• In the next 40 years, it is estimated that the global population will increase by 2.4 billion to more than  9 billion, requiring a doubling of production and better distribution systems for agricultural products.
  • As of 2009, the Food and Agriculture Organization of the United nations (FAO) estimates that 1.02 billion people are undernourished worldwide. This is the highest number since 1970, the earliest year for which comparable statistics are available.
  • Everywhere in the world a healthy agriculture sector can provide an economic and employment buffer in times of crisis.
  • The majority of the hungry live in developing countries, but hunger also occurs in the industrialized world. Asia and the Pacific are home to the largest number of hungry while Sub-Saharan Africa has the highest prevalence of hungry citizens, with more than one in three people undernourished.
  • FAO estimates that 70% of new agricultural production will come from the adoption of new or existing technologies and 30% percent will come from new production on marginal land or from increased yields on land already in production.
  • Obesity issues have taken center stage as the public health challenge. With approximately 65% of U.S. adults and 30% of children and adolescents classified as overweight or obese, preventable chronic diseases related to diet and physical activity cost our economy more than $117 billion annually. This cost is predicted to rise to $1.7 trillion in the next 10 years.
  • The United States is producing 12 billion gallons of biofuels per year, mostly from corn grain ethanol. Expanding the biofuels industry to achieve the 36 billion gallons target by 2022 will require the development of an expanded agricultural and wood fiber commodity sector, presenting many opportunities and challenges.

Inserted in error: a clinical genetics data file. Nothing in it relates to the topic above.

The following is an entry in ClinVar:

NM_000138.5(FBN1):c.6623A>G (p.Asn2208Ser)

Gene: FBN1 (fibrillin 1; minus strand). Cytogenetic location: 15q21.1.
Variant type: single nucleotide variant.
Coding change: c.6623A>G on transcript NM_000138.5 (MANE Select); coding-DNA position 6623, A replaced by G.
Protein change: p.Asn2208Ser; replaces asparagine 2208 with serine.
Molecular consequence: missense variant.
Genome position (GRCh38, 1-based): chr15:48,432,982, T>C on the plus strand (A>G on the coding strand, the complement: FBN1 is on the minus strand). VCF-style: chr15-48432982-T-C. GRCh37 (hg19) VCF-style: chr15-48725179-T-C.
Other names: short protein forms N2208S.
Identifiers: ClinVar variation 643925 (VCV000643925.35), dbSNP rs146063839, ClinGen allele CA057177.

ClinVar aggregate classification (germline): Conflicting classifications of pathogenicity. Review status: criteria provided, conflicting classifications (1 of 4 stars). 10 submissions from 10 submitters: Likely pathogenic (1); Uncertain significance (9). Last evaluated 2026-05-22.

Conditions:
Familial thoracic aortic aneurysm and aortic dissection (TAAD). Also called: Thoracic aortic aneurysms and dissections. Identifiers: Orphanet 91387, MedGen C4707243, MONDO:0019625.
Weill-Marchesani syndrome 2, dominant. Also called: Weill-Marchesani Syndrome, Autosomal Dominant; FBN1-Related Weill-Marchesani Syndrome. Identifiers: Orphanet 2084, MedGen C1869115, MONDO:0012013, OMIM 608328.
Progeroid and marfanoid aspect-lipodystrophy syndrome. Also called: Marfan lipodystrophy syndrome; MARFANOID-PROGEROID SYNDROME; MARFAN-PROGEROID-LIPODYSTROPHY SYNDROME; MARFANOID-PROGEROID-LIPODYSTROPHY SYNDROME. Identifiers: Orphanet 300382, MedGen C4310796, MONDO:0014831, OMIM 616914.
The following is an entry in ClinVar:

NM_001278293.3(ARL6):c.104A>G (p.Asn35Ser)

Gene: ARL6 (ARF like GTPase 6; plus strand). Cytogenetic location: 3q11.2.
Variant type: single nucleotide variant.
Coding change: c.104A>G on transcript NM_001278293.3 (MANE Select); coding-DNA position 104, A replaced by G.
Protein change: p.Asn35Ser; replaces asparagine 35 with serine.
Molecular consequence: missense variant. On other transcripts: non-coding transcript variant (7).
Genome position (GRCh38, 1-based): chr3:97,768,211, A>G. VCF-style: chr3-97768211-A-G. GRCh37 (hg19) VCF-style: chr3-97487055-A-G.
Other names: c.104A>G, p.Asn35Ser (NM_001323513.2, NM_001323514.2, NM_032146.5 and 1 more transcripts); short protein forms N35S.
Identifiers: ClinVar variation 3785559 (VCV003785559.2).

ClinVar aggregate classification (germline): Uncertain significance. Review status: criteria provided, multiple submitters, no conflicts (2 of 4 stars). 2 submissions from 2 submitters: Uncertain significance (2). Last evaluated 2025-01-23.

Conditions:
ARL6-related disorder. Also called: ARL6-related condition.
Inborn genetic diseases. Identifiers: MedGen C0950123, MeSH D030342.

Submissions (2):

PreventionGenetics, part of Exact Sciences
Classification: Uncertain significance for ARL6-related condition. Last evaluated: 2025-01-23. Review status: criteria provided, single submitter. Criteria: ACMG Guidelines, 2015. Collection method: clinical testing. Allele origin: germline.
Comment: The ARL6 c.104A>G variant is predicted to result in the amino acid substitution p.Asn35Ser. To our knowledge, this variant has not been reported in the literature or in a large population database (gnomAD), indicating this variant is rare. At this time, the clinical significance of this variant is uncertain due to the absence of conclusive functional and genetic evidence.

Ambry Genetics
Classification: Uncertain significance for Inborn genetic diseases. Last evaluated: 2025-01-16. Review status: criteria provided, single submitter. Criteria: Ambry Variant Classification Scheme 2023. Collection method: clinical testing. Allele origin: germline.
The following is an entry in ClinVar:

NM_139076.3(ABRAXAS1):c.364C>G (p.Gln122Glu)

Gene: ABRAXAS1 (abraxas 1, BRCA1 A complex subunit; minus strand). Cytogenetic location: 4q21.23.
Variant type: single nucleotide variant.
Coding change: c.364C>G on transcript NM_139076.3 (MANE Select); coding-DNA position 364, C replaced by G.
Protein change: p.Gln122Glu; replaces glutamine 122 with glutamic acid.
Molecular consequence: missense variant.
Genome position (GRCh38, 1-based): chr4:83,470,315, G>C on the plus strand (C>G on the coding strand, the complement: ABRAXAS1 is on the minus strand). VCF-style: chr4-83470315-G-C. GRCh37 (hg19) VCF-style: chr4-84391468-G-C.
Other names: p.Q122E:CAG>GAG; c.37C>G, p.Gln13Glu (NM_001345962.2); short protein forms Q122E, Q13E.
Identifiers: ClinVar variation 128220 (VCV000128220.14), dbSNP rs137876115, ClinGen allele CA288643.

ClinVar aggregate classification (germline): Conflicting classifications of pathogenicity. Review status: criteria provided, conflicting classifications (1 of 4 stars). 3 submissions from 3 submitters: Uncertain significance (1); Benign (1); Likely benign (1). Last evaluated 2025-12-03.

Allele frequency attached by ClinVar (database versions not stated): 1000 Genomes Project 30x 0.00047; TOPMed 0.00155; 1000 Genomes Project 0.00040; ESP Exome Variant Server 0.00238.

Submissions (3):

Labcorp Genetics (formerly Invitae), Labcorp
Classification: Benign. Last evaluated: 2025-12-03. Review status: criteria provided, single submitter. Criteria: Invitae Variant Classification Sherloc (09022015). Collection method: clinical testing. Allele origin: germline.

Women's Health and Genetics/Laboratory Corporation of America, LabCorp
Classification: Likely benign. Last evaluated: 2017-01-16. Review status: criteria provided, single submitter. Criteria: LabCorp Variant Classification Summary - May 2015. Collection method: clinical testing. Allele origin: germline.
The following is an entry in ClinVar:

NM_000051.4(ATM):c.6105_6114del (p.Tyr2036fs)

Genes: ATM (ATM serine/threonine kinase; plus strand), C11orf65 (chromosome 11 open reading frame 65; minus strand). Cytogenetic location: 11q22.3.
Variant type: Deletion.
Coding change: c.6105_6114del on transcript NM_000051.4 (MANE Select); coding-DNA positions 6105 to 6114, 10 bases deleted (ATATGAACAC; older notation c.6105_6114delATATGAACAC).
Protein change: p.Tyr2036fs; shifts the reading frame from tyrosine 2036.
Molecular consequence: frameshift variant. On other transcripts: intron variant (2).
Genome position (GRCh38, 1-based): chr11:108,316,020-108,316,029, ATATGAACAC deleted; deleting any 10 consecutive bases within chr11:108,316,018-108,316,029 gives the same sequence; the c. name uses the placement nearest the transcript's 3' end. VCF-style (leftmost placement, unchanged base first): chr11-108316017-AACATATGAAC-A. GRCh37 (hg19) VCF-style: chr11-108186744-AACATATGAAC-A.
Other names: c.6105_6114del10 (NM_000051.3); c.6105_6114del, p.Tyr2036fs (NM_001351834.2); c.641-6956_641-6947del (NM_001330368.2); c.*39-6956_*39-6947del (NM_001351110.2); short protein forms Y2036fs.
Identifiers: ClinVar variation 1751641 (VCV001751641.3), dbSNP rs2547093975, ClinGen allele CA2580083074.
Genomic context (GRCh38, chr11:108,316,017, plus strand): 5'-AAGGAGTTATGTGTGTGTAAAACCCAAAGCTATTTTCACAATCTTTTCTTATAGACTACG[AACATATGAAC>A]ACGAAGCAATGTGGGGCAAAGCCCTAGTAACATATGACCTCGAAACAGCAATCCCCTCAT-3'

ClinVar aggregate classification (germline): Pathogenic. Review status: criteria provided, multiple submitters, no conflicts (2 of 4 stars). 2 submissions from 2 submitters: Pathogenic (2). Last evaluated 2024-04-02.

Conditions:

• The Energy Independence and Security Act of 2007 (EISA) established a goal of 36 billion gallons of biofuels by 2022 to power our cars, trucks, jets, ships, and tractors. This is a substantial goal, but one that the United States can meet or beat. However, past performance and business as usual will not get us there. Today, only 12 billion gallons of biofuels are produced annually. The Energy Information Administration’s (EIA’s) Reference Case for the 2010 Annual Outlook projects that most of the growth in liquid fuel supplies will be met by biofuels, yet EIA also projects that we are not on track to meet Congress’s 2022 goal of 36 billion gallons.
  • American farmers know how to efficiently produce corn, and the technology for producing corn-based ethanol is well established. This helps account for the remarkable growth in the agricultural-based ethanol biofuels industry that grew from 1% of the U.S. fuel supply in 2000 to 7% in 2008.
  • The Renewable Fuel Standard in the EISA has effectively placed a 15-billion-gallon cap on ethanol production from corn starch as part of a new 36-billion-gallon target for 2022. The remainder of the target is to be met with advanced biofuels, including cellulosic ethanol, biobutanol, biomass-based diesel, and other biofuels that are a direct replacement for petroleum-based fuels.